Director: Denzel Washington.
Now there's quite a history to this film, or rather, play written by August Wilson which was first performed at Eugene O'Neill Theatre in Waterford, Connecticut back in 1983, going on to be performed on Broadway in 1987 and winning the Tony award for best play. James Earl Jones took the lead role of Troy Maxon, the working class garbage man of a 1950's Pittsburgh and Mary Alice playing Rose, the devoted wife. It ran for over a year totalling more than 525 shows including previews to then be revived in 2010, winning three more Tony awards for best revival play, best actor and best actress who were incidentally Denzel Washington and Viola Davis. In fact, apart from Jovan Adepo and Saniyya Sidney (also in this year's Hidden Figures) all the original 2010 stage cast remain in their respectable roles. If anyone ever wondered what UK comedian Lenny Henry has been up to in recent years, he played the lead role in the UK play version back in 2013.
It's August Wilson's first play to be adapted for film and is the sixth play of his ten part Pittsburgh Cycle which chronicles America's black history over the century, each play set in a different decade. Sadly, he passed away in 2005 so he isn't here to see his work eventually hitting the big screen but he's received a posthumous Oscar nomination for best adapted screenplay, an Oscar I think he might win.
It's Denzel Washington's third time at the helm after his Antwone Fisher and The Great Debators. Both films starring himself as with this one being no exception playing the lead role of Troy Maxon, the opinionated patriarch. Washington makes his presence known with an outstanding performance, but at times I was thinking he was too much, but of course, having played the part more than a hundred times, it's familiar ground, not just for him but for the rest of the cast also, bar the two previously mentioned.
Viola Davis possibly gives her most defining performance in her cinematic career as Rose Maxon, Troy's loving wife and mother to their teenage son, Cory. Again, having portrayed the part in the revived Broadway production, you can tell she's well versed with playing Rose. Her composure, emotional tolerance is incredible and deserves all the nominations she gets.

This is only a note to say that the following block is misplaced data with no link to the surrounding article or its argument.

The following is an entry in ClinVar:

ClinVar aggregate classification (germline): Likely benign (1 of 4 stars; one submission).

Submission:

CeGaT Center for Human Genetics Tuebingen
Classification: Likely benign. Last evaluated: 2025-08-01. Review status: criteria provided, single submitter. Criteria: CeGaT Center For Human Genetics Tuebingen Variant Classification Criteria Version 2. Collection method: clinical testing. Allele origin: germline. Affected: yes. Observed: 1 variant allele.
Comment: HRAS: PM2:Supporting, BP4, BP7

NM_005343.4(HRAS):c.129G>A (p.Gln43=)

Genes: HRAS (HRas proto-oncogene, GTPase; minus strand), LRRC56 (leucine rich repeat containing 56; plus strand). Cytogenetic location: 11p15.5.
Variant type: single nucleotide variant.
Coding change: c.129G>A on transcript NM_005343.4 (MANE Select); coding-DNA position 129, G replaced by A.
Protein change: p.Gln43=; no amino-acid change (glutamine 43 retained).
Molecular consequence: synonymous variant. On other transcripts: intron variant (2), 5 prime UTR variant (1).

Mykelti Williamson also, gives what I believe to be his greatest performance as Troy's mentally ill brother, Gabriel who is a joy to watch. In fact, all the performances are outstanding and cannot be faulted, however, they feel like like they're all competing with Washington's Troy, who is very outspoken, bitter and stuck in an era that's slipping away. It's only Davis' Rose that steals a little of Troy's thunder, but I wanted to see more of her.
It's an amazing testament to American history within a changing society, focusing on a far-from-perfect, working class family. It's clearly a play with some brilliant scriptwriting, and you can envision how this might appear on stage, actually inspiring me to want to go watch it should I be given the chance. It reminded me very much of other play adapted films like Death of a Salesman, Glengarry Glen Ross and A Few Good Men and like those, the screen version has brought to life an incredible story.
I feel with the hype around Davis' performance, it may leave some viewers, like myself, feel disappointed but only because there's not enough of her, when comparable to Washington's. The film is brilliant, highly credible and well captured by Washington, however, the story falls somewhere towards the end, and whilst there's a strong conclusion, coming full swing, I felt it lacked the impact. Certainly a must-see regardless.
Running Time: 7
The Cast: 10
Job Description: 7
The Extra Bonus Point: 0
Would I buy the Blu-ray?: Yes.